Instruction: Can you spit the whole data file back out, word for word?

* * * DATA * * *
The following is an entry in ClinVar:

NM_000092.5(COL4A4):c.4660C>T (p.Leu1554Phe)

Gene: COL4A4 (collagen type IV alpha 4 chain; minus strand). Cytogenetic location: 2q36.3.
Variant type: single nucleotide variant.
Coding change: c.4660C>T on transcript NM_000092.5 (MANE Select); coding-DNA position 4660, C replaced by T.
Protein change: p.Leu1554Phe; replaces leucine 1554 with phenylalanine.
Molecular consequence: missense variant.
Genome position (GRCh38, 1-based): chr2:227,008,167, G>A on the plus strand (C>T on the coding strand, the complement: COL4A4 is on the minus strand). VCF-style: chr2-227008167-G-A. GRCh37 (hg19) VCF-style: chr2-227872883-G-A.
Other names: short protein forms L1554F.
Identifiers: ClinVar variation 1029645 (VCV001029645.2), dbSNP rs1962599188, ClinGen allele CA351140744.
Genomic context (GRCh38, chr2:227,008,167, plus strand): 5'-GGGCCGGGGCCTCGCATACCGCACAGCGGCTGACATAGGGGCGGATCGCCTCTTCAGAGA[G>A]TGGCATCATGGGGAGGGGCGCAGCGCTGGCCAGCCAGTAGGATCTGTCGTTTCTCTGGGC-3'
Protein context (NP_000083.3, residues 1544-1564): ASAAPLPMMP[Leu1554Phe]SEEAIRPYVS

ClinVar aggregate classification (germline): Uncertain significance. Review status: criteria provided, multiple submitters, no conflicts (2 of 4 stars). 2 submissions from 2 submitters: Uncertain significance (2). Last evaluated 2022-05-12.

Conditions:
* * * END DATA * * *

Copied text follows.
The following is an entry in ClinVar:

NM_000092.5(COL4A4):c.4660C>T (p.Leu1554Phe)

Gene: COL4A4 (collagen type IV alpha 4 chain; minus strand). Cytogenetic location: 2q36.3.
Variant type: single nucleotide variant.
Coding change: c.4660C>T on transcript NM_000092.5 (MANE Select); coding-DNA position 4660, C replaced by T.
Protein change: p.Leu1554Phe; replaces leucine 1554 with phenylalanine.
Molecular consequence: missense variant.
Genome position (GRCh38, 1-based): chr2:227,008,167, G>A on the plus strand (C>T on the coding strand, the complement: COL4A4 is on the minus strand). VCF-style: chr2-227008167-G-A. GRCh37 (hg19) VCF-style: chr2-227872883-G-A.
Other names: short protein forms L1554F.
Identifiers: ClinVar variation 1029645 (VCV001029645.2), dbSNP rs1962599188, ClinGen allele CA351140744.
Genomic context (GRCh38, chr2:227,008,167, plus strand): 5'-GGGCCGGGGCCTCGCATACCGCACAGCGGCTGACATAGGGGCGGATCGCCTCTTCAGAGA[G>A]TGGCATCATGGGGAGGGGCGCAGCGCTGGCCAGCCAGTAGGATCTGTCGTTTCTCTGGGC-3'
Protein context (NP_000083.3, residues 1544-1564): ASAAPLPMMP[Leu1554Phe]SEEAIRPYVS

ClinVar aggregate classification (germline): Uncertain significance. Review status: criteria provided, multiple submitters, no conflicts (2 of 4 stars). 2 submissions from 2 submitters: Uncertain significance (2). Last evaluated 2022-05-12.

Conditions: